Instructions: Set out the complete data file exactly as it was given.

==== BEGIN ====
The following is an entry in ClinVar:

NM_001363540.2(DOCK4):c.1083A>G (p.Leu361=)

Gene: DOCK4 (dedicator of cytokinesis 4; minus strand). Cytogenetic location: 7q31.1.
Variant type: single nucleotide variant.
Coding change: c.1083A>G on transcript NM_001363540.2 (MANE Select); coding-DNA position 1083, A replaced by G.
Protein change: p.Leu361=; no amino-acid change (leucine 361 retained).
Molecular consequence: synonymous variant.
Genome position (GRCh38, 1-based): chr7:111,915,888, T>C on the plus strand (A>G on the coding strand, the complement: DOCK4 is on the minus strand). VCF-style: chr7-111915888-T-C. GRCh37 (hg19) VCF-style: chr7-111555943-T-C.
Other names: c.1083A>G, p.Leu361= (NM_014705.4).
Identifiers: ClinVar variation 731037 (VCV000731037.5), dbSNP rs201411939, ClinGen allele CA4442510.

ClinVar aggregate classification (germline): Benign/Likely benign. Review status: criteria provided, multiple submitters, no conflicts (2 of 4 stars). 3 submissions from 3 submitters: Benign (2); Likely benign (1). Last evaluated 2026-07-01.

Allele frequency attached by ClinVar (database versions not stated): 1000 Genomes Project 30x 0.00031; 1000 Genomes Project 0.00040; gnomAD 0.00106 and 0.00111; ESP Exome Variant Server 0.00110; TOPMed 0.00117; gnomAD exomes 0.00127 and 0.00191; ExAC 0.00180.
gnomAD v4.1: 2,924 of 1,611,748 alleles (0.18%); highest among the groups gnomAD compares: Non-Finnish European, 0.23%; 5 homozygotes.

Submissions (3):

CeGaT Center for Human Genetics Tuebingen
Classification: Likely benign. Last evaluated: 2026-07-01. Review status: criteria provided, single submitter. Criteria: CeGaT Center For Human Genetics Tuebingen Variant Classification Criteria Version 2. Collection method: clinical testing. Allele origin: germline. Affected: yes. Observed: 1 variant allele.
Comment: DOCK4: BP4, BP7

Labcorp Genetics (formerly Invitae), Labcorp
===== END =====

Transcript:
The following is an entry in ClinVar:

NM_001363540.2(DOCK4):c.1083A>G (p.Leu361=)

Gene: DOCK4 (dedicator of cytokinesis 4; minus strand). Cytogenetic location: 7q31.1.
Variant type: single nucleotide variant.
Coding change: c.1083A>G on transcript NM_001363540.2 (MANE Select); coding-DNA position 1083, A replaced by G.
Protein change: p.Leu361=; no amino-acid change (leucine 361 retained).
Molecular consequence: synonymous variant.
Genome position (GRCh38, 1-based): chr7:111,915,888, T>C on the plus strand (A>G on the coding strand, the complement: DOCK4 is on the minus strand). VCF-style: chr7-111915888-T-C. GRCh37 (hg19) VCF-style: chr7-111555943-T-C.
Other names: c.1083A>G, p.Leu361= (NM_014705.4).
Identifiers: ClinVar variation 731037 (VCV000731037.5), dbSNP rs201411939, ClinGen allele CA4442510.

ClinVar aggregate classification (germline): Benign/Likely benign. Review status: criteria provided, multiple submitters, no conflicts (2 of 4 stars). 3 submissions from 3 submitters: Benign (2); Likely benign (1). Last evaluated 2026-07-01.

Allele frequency attached by ClinVar (database versions not stated): 1000 Genomes Project 30x 0.00031; 1000 Genomes Project 0.00040; gnomAD 0.00106 and 0.00111; ESP Exome Variant Server 0.00110; TOPMed 0.00117; gnomAD exomes 0.00127 and 0.00191; ExAC 0.00180.
gnomAD v4.1: 2,924 of 1,611,748 alleles (0.18%); highest among the groups gnomAD compares: Non-Finnish European, 0.23%; 5 homozygotes.

Submissions (3):

CeGaT Center for Human Genetics Tuebingen
Classification: Likely benign. Last evaluated: 2026-07-01. Review status: criteria provided, single submitter. Criteria: CeGaT Center For Human Genetics Tuebingen Variant Classification Criteria Version 2. Collection method: clinical testing. Allele origin: germline. Affected: yes. Observed: 1 variant allele.
Comment: DOCK4: BP4, BP7

Labcorp Genetics (formerly Invitae), Labcorp